IATSE 488 faces near total job loss

By Don McIntosh

Several hundred Oregon members of IATSE Local 488 were already facing a scarcity of work: Grimm and several other locally-produced TV shows ended, and in general, the shift to streaming television has meant shorter shoots and seasons with fewer episodes. COVID-19 made matters worse, shutting down projects statewide by mid-March.

“Our entire membership is out of work,” said Local 488 business agent Cdavid Cottrill.

At a television studio space in Clackamas, about 120 members were expecting another six to nine weeks of work on a TBS series called “Chad,” while 80 to 90 more were gearing up to produce a pilot called “Crazy For You” for NBC. Now they’re out of work, along with smaller crews who were expecting to work on a Marvel Hulu series called “Omens” in Portland and a Netflix project with Sandra Bullock at a correctional facility in Madras.

Cottrill is meeting online weekly with a COVID task force with representatives of the Oregon Media Production Association and Oregon Film. Of their own accord, nearly all the employers in the industry decided to keep those who were already employed on the payroll for two weeks. But they’ll need to go on unemployment after that, and there’s no telling when their projects will resume production. Some members, classified as independent contractors, haven’t been eligible for unemployment benefits, but Congress has temporarily expanded unemployment compensation to them as well.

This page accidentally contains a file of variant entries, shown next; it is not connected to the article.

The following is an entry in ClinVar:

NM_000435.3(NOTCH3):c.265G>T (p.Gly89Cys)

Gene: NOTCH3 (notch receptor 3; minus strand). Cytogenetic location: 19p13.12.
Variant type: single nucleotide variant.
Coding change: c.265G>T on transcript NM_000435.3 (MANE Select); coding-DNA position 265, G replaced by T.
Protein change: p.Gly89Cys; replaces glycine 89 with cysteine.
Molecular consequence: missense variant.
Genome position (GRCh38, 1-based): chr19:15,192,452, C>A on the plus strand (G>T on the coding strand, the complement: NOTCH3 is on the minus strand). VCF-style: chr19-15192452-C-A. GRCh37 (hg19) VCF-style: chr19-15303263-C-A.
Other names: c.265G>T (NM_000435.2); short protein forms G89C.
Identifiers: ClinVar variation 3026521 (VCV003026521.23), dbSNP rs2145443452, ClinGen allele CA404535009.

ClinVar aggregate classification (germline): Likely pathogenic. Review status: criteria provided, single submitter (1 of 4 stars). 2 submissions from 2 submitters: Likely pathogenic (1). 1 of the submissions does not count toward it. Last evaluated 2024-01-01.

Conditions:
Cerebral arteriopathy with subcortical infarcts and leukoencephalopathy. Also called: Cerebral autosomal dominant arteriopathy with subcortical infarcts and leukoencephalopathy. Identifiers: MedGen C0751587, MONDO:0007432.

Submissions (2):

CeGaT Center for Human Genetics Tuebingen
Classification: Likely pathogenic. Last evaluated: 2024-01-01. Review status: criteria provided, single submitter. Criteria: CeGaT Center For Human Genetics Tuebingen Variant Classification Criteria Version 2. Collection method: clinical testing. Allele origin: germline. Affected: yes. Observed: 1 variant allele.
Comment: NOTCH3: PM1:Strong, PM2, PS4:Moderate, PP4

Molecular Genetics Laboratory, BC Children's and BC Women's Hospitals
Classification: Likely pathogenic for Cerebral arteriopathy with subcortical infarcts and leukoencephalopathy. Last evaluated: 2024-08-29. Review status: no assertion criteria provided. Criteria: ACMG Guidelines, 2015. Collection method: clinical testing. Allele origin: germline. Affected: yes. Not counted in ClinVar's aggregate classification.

The union is surveying members about the impact of the crisis, and on April 2, helped Labor’s Community Services Agency deliver food boxes to members who are most in need.

Meanwhile, the IATSE international put out a call for members who work in costume and wardrobe departments to volunteer to produce protective masks for health care workers and others who need them. It’s also launching a nationwide mutual aid initiative called CARES (Coronavirus Active Response and Engagement Service) in which younger members deliver groceries, prescriptions, and other necessary supplies to older and more vulnerable members and retirees who face greater risk going out.

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